As a ministry worker, I have had my moments of sadness due to follow your passion. Those times always came(no surprise) when things were not immediately gratifying. Reading Deep work gave me a practical understanding of why I should just put my cleats in the ground and stand firm in my position.

    Before I Go- thanks for your writing man. Another book I will mention is the meaning of marriage by Tim Keller. Even for a married man, it’s a great read. In it, Keller speaks against an idea similar to follow your passion. I won’t spoil the book though, just check it out.

    1. Josh says:

      Tim Keller is another deep thinker who reminds me of a religious-based Cal Newportian thinker. Actually, the more pertinent book to mention with regards to this discussion of vocation is “Every Good Endeavor” where Keller explores the Christian philosophy of work. My main take away from this book was that work, in virtually all forms, is an act of worship, our way of embodying God’s hands in the world.

      His sermons, free on most podcast apps, are superb and also highly recommended Michael.

      1. Jared Wyllys says:

        I’m also a big fan of Tim Keller! Along with his book on work, John Mark Comer’s “Garden City” is a really good read on the Christian view of work.

    2. Michael says:

      Yeah Josh! Keller is the man. Hahaha. When I first became a Christian, he was the guys I listened to most outside of my personal Pastors and mentors. I got out of the habit of listening to his stuff though. I used to eat his gospel in life podcasts( the one you mentioned) up. I used to watch most of those sermons on youtube actually. I will definitely check out that book. Thanks, Josh.

  3. Rohan Kadyan says:

    Sir, this post makes it clear how important is to have complete knowledge about the texts we read . It can significantly alter our views and beliefs. The Bhagavad Gita not only tells us about our karma and dharma, but also is a guide to go through life’s different emotions and situations.
    I always used to wonder how many options does a boy/girl born in a slum have ? Seeing them just somehow surviving, the notion of “Do what makes you happy” does not exist for them. It’s always what is their dharma, that which will make the survival easier and peaceful for them.
    Kshatriya(warrior), Brahmins(Priests), Vaishyas(Merchants), Shudras(Laborers) were the four divisions. There was also a fifth class of untouchables. Fitting people forcefully into these categories without possessing the required abilities, was posing a major problem. Due to this quality of work suffered. Imagine a person weak in physical health, forced into an army of warriors. Furthermore the fifth category of people called “The Untouchables” suffered so many inhumane acts, it was horrific. Imagine being denied to drink water from the same well as others just because you belong to caste of “The Untouchables”.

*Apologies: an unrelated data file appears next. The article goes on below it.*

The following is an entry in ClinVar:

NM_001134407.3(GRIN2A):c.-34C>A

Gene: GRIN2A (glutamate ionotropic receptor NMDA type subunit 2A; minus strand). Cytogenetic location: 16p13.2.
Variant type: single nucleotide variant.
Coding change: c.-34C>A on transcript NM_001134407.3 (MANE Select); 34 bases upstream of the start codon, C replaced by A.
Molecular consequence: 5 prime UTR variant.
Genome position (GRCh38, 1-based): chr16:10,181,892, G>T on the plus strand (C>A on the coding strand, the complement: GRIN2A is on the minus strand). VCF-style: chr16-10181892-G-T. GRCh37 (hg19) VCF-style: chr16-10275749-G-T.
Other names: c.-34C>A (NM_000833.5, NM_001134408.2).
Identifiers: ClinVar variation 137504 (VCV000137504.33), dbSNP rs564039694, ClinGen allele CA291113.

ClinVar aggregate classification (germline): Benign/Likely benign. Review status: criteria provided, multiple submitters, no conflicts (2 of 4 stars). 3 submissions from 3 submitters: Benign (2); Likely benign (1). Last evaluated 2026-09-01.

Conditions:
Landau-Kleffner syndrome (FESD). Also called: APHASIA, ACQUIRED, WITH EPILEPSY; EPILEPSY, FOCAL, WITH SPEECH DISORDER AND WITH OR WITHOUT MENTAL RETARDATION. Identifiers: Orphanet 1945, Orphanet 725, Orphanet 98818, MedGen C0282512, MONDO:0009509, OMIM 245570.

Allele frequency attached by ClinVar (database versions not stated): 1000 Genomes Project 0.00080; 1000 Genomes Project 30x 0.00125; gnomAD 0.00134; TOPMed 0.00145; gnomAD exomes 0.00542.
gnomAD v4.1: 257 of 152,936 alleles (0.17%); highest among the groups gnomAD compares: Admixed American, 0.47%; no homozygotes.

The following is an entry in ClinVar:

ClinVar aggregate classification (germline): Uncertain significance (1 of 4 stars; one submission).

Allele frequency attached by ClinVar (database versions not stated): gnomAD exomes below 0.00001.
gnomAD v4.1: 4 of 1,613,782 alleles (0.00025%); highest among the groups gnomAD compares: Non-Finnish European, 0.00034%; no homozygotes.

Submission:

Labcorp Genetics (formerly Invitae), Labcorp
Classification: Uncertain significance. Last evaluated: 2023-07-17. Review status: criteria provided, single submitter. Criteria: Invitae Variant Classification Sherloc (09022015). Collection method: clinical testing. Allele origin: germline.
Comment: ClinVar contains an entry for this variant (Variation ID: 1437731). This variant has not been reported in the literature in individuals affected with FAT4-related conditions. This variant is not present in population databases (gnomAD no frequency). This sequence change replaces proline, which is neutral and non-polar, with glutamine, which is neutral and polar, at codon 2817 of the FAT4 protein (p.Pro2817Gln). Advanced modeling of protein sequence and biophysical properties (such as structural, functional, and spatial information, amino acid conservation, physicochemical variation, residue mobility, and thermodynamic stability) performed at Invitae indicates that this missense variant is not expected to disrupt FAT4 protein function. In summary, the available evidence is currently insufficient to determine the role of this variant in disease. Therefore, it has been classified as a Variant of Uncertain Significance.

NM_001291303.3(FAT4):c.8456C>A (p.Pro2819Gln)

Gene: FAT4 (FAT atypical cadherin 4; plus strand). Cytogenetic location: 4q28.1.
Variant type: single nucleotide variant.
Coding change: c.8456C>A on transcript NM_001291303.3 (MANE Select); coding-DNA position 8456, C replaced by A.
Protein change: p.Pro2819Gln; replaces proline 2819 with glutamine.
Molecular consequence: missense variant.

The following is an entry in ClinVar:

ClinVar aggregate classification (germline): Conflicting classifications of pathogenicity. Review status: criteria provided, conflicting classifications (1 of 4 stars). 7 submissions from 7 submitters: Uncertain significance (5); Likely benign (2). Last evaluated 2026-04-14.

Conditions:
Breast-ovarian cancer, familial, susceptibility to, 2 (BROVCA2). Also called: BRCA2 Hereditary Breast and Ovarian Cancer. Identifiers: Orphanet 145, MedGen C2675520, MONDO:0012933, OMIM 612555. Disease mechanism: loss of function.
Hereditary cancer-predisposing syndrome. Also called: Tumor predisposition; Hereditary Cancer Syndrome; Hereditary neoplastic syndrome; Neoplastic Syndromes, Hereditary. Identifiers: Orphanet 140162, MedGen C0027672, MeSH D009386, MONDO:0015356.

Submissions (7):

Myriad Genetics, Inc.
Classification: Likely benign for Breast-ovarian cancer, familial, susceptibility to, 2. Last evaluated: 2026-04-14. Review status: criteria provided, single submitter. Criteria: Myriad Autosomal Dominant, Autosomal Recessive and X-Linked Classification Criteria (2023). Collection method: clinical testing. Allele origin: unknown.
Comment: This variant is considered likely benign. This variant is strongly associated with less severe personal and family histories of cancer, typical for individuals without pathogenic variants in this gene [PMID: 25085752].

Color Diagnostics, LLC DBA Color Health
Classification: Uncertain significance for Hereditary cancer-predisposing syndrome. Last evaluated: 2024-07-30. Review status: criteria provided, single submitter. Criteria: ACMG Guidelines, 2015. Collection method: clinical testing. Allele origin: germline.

These caste systems were created on basis of the work the people could do, but unfortunately the reality was far from expectations. People misused these “DHARMA CASTES” to flare up their dominance, pull down others, oppress others, mistreat less fortunate people. Because of this “DHARMA” segregation Indians had to suffer a lot and still suffer now. This led to the failure of the four DHARMA CASTE system and people began to choose work according to their abilities, so that they were not confined to the DHARMA CASTE in which they were born in. A son of a Vaishya(merchant) now wanted to become an army personnel(Kshatriya), a daughter of a Shudra(Laborer) now wanted to become a Brahmin( Knowledgeable person/academician). This was all a result of confining a person to the caste they were born in and restricting them many basic human rights.
    One such example is Babasaheb Dr. Bhimrao Ambedkar, he was born into a family of “UNTOUCHABLES” but due to his determination and intelligence he went to become an academician, scholar, India’s First Minister of Law and Justice, Architect of Constitution of India. His life perfectly justified your statement that “The alternative notion that the world needs you to offer all that you can is comparably liberating” . He did all he could to abolish the blind belief of untouchables and contributed significantly in setting up law and order for everyone, so that no one suffers what he had to suffer.